April 1st, 2010
Right to Education to assure all children elementary education: PM
Right to Education as a fundamental right formally came into effect on April 1 with Prime Minister Dr. Manmohan Singh urging all stakeholders to make it a success by empowering people through education. "Today our government comes before you to pledge all our children elementary education. The Right of Children to Free and Compulsory Education Act enacted by the Parliament in August 2009 comes into force today," the Prime Minister said in an early morning address to the nation.
The full text of the PM's address:
"About a hundred years ago a great son of India, Gopal Krishna Gokhale, urged the Imperial Legislative Assembly to confer on the Indian people the Right to Education.
About ninety years later the Constitution of India was amended to enshrine the Right to Education as a fundamental right.
Today, our government comes before you to redeem the pledge of giving all our children the right to elementary education. The Right of Children to Free and Compulsory Education Act, enacted by Parliament in August 2009, has come into force today.
The Fundamental Right to Education, as incorporated in our Constitution under Article 21 A, has also become operative from today. This demonstrates our national commitment to the education of our children and to the future of India. We are a nation of young people.
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Chidambaram visits Britain
India's Home Minister P. Chidambaram was on a three-day visit to the United Kingdom from March 21 to 23. The objective of the visit was to discuss security related cooperation with Britain and understand the working of Britain's intelligence and counter-terrorism agencies.
In London, the Home Minister met British Home Secretary Alan Johnson, Foreign Secretary David Miliband, Prime Minister Gordon Brown's Foreign Policy Adviser Simon McDonald and other key British officials responsible for security and intelligence matters. The Home Minister also familiarised himself with the functioning of some key British institutions relating to security and intelligence matters.
During his meeting with Johnson, the two sides discussed ongoing security cooperation between India and Britain and explored further possibilities in this field. In his meeting with Miliband, the two Ministers discussed the security situation in the Indian sub-continent and other bilateral issues of mutual interest.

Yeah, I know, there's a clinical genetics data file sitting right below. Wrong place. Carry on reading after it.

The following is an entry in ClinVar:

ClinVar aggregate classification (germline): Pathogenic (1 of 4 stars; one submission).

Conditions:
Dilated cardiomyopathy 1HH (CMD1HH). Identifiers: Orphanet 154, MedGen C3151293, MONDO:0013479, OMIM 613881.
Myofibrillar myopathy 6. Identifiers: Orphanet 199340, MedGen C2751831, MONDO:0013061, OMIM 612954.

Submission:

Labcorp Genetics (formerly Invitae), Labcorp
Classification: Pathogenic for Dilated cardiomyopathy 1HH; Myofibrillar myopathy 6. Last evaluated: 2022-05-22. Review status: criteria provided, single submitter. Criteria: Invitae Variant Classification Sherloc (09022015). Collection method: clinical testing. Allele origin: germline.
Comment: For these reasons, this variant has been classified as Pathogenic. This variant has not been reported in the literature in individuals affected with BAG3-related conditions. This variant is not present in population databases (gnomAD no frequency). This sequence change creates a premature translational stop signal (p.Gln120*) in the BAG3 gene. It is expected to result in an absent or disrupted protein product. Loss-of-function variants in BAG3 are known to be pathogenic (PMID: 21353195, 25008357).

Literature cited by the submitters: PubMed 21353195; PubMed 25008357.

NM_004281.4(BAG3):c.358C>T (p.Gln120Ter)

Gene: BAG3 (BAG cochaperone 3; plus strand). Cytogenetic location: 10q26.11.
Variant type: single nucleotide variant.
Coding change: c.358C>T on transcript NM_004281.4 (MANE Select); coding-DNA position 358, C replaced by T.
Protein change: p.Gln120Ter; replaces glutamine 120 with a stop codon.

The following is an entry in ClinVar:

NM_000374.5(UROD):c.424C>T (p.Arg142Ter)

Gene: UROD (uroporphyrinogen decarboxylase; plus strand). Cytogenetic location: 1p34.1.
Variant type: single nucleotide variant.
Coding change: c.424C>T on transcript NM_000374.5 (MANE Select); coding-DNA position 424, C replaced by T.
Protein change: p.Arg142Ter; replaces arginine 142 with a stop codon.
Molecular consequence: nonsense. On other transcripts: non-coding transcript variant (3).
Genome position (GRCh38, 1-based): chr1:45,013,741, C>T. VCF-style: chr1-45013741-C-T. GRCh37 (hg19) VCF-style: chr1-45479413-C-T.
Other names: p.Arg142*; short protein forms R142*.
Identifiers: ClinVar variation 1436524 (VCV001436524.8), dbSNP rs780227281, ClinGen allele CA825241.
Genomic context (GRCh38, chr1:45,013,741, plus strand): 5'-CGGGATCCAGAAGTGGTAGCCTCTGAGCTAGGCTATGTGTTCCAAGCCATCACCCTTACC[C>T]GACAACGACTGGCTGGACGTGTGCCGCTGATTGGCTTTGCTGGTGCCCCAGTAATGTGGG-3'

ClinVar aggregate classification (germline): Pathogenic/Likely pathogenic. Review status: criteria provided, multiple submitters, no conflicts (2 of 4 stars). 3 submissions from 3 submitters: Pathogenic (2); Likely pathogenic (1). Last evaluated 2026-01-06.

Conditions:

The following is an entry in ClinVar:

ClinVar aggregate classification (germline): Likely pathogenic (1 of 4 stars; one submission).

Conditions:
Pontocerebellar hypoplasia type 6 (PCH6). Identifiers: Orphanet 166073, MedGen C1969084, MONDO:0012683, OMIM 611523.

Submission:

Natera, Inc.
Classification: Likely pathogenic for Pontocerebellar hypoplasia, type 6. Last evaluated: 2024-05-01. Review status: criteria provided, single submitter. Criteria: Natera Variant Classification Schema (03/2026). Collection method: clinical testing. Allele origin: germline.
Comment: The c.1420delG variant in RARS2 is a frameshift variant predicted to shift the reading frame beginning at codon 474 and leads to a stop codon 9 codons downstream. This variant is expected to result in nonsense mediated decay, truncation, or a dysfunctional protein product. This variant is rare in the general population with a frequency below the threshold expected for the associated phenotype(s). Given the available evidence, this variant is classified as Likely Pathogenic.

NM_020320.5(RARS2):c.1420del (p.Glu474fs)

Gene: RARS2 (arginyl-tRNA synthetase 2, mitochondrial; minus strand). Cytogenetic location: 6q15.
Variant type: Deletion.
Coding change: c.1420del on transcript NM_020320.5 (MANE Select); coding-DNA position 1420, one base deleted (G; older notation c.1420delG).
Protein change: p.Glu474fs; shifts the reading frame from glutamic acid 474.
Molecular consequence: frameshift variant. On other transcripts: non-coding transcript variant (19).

The visit was a major step towards strengthening the strategic partnership between India and Britain.
The Home Minister also visited some of the security-related institutions located outside London, like the Metropolitan Police Service, Detica Operations Centre, Secret Intelligence Service and the Government Communications Headquarters (GCHQ).
He later met Director-General of Security Service Jonathan Evans, Director-General of the Office for Security and Counter-Terrorism Charles Farr and Chairman of the Joint Intelligence Committee Alex Allan.
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Foreign Education Bill passed
India's Cabinet on March 16 approved a Bill that would allow foreign education providers to set up campuses in India and offer degrees.
"This is a milestone which will enhance choices, increase competition and benchmark quality," Minister for Human Resource Development (MHRD) Kapil Sibal said.
The Foreign Educational Institutions (Regulation of Entry and Operations, Maintenance of Quality and Prevention of Commercialisation) Bill will allow foreign universities to invest at least 51 percent of the total capital expenditure needed to establish the institute in India. Such institutes will be granted deemed university status under Section 3 of the Universities Grants Commission (UGC) Act, 1956.
The Bill aims to regulate the entry, operation and maintenance of quality assurance and prevention of commercialisation by foreign educational institutions.
In 2008, around 140 Indian institutions and 156 foreign education providers were involved in academic collaborations.
Of the foreign providers, 90 have university status and 20 have college status.
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